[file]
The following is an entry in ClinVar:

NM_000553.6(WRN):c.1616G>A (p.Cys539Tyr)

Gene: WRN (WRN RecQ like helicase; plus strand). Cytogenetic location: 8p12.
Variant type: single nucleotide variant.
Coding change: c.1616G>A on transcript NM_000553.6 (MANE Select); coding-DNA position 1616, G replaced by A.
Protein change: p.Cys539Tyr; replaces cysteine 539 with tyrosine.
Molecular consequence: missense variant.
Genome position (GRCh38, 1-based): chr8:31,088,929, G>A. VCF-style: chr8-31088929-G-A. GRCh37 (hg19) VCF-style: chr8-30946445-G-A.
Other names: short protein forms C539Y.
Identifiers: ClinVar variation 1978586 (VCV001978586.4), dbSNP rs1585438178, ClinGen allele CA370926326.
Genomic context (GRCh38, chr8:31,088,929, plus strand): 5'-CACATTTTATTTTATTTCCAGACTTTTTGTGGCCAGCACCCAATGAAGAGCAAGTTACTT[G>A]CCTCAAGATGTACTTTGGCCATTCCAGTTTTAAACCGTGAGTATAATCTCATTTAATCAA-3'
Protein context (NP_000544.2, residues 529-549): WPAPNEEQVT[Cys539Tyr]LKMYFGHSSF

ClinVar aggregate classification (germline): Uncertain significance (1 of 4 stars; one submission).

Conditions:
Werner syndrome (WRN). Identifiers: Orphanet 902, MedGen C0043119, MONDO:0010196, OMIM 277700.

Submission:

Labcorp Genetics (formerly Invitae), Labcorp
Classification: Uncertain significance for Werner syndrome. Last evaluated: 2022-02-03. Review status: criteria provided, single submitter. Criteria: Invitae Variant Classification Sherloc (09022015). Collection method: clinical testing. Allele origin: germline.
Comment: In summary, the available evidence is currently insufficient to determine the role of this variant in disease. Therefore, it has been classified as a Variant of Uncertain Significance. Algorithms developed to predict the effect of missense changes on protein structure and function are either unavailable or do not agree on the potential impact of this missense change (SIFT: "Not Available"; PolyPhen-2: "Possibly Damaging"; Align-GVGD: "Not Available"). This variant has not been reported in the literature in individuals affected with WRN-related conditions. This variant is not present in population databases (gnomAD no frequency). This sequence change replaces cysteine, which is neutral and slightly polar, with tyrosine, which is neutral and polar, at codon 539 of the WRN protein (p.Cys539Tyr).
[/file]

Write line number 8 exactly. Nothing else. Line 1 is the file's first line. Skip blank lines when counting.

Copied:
Genome position (GRCh38, 1-based): chr8:31,088,929, G>A. VCF-style: chr8-31088929-G-A. GRCh37 (hg19) VCF-style: chr8-30946445-G-A.